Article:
Native Hawaiian Leadership in the LGBTQ+ community

Kumu Hina Wong-Kalu, Speaker

Same Love                                                                                                        Macklemore & Ryan Lewis

Sam Hargrove, Helena Bohannan, Rosemary Kulhavy-Sutherland

I Dream A World                                                                               André J. Thomas & Langston Hughes

In This Moment                                                                                                                      Gary Simmons

Seasons of Love (Rent)                                                                                                        Jonathan Larson

Gay Men’s Chorus of Honolulu

Phil Hidalgo, Artistic Director

Steven Strugnell, Piano



Milo Robinson, poetry, video, editing & Katie Patrick, dance

An die Musik                                                                                                              Franz Schubert

  1. (Deux Poème de Louis Arragon) Francis Poulenc

Sonetto LV: Tu sai, ch’io so (Seven Sonnets of Michelangelo)                                   Benjamin Britten

Early in the morning                                                                                                   Ned Rorem

I never knew (AIDS Quilt Songbook)                                                             Ricky Ian Gordon

Rachel Schutz & Chorelle Ramirez, soprano; Kyle McKinney, tenor

Thomas Yee & Noe Baladad, piano

Farrington HS Slam Poetry Club

Excerpts from As One                                                                                                 Laura Kaminsky

            Perfect Boy

            Two Cities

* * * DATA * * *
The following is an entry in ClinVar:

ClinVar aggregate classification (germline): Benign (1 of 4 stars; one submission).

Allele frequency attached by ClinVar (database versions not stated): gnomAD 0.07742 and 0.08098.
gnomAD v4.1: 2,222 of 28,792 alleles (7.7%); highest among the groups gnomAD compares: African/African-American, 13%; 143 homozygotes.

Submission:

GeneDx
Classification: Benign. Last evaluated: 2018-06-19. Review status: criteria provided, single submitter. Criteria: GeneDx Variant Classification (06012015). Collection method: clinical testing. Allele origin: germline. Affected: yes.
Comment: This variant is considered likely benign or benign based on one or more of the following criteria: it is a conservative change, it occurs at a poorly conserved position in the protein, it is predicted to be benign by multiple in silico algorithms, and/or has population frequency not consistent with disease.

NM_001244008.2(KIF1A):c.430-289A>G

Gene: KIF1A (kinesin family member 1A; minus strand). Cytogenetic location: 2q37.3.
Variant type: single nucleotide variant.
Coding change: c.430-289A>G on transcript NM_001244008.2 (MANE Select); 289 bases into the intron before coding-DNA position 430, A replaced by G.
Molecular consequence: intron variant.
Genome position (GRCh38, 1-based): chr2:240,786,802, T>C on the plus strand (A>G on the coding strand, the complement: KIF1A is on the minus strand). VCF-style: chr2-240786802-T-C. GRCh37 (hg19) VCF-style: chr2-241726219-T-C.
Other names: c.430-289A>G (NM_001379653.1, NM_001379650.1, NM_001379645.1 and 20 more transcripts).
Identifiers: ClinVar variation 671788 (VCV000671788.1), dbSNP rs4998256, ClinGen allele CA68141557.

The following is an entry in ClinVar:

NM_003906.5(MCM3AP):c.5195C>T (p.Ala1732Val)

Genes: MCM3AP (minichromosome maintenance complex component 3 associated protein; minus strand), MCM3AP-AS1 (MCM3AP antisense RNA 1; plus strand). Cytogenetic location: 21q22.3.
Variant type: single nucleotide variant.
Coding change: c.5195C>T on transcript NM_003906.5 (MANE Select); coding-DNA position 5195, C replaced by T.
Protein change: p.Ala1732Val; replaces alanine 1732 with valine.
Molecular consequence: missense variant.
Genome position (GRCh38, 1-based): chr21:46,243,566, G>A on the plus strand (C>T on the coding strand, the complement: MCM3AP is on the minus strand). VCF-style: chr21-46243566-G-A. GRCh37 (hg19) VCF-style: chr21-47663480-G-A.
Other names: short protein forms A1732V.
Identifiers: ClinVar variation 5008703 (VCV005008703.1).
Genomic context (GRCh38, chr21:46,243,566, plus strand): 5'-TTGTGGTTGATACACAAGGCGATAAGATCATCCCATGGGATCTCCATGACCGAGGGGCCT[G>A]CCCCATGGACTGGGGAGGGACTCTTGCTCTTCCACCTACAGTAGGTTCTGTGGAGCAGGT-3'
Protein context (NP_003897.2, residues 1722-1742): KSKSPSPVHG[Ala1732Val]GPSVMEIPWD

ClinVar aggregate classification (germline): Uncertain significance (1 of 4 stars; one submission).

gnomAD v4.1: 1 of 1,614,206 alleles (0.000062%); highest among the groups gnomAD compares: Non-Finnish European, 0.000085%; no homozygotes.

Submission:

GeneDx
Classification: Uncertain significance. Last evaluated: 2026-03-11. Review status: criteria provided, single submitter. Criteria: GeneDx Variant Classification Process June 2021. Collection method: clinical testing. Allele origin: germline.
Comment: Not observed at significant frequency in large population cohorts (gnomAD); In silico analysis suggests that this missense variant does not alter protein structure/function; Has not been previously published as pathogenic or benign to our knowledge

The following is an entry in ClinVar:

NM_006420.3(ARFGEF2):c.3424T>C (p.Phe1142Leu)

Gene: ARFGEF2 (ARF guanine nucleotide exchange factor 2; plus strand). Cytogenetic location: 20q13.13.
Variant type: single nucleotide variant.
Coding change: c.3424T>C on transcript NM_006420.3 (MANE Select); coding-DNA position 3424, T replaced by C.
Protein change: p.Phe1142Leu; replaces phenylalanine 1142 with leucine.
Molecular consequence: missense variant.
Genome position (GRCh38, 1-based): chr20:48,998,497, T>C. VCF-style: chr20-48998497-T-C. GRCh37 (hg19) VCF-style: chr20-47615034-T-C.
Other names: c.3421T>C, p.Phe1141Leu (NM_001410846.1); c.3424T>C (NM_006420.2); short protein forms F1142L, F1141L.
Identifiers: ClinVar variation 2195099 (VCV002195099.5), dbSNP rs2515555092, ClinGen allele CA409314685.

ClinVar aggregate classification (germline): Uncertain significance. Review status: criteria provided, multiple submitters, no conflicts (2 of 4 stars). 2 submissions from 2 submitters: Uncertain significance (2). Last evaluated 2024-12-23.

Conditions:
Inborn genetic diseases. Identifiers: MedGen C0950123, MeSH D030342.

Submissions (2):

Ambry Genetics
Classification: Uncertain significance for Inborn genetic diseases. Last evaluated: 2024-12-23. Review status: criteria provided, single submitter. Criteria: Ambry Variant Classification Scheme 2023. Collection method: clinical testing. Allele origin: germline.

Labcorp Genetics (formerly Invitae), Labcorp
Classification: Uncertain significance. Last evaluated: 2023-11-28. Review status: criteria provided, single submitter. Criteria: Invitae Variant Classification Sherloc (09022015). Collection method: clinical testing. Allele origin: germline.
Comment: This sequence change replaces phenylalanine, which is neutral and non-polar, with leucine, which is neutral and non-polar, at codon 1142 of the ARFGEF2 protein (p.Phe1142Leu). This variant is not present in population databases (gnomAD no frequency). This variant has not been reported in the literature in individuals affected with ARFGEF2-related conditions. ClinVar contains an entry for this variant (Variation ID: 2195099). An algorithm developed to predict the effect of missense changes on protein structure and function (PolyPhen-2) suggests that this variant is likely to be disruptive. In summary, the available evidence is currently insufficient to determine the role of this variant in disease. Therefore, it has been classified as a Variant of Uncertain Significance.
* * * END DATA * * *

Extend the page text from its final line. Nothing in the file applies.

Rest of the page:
Three Words

Jeremy M. Wong: Hannah, before

Maya Hoover: Hannah, after

Maika’i Nash, Piano; Barett Hoover, director

HOT Orvis Opera Studio Live in Concert with Maestro Tim Shaindlin

HOT presents the Orvis Opera Studio: Live in Concert with Maestro Timothy Shaindlin, on Saturday, August 12, at the Mae Z. Orvis Auditorium at the University of Hawai’i-Manoa. This free event is offered by HOT’s Education Department.

Doors to the public will open at 7:00pm; performance at 7:30pm. Both on street and limited parking are available at Mae Z. Orvis Auditorium, University of Hawaii at Manoa Music Department. Please call 808-596-7372 to RSVP.

Singers from the Mae Z. Orvis Opera Studio will perform in this free concert featuring opera arias and other classical music favorites led by Maestro Timothy Shaindlin. The event is the culmination of two weeks spent with Maestro Shaindlin.

Maestro Timothy Shaindlin has been on the faculty of the Yale School of Music since 2008. He has also served on the music staffs of the Metropolitan Opera, New York City Opera, Lyric Opera of Chicago, Washington National Opera, San Diego Opera, and multiple world-renowned companies. Additionally, Mr. Shaindlin has played in classes and coachings for some of world’s most beloved voices, including such artists as Carlo Bergonzi, Sherrill Milnes, Joan Sutherland, Regine Crespin,Beverly Sills, Birgit Nilsson, Luciano Pavarotti, and Frederica von Stade.

Along with his work as a Coach and Teacher, Mr. Shaindlin has had engagements on the podium with the Wolf Trap Opera Festival and Chicago Opera Theatre. He most recently conducted HOT’s production of The Mikado (2014).

Jake and Jill Gardner return to Hawaii for A Grand Night for Singing


A Grand Night For Singing will take place at 7:30 pm on Saturday, June 17 in the Sacred Hearts Academy Second Floor Auditorium, located at 3253 Waialae Avenue Honolulu, Hawaii, 96816.

To RSVP, contact Hawaii Opera Theatre at (808)596-7372.


Honolulu Star-Advertiser Opera Review

Star-Advertiser Review: ‘Hoffmann’ closes out opera season with bittersweet story of love wasted and lost

A bittersweet story of love wasted and lost, the Jacques Offenbach opera “The Tales of Hoffmann” has many a party scene, from its carousing opening scene in a tavern, to an elegant ball to a raucous gambling den.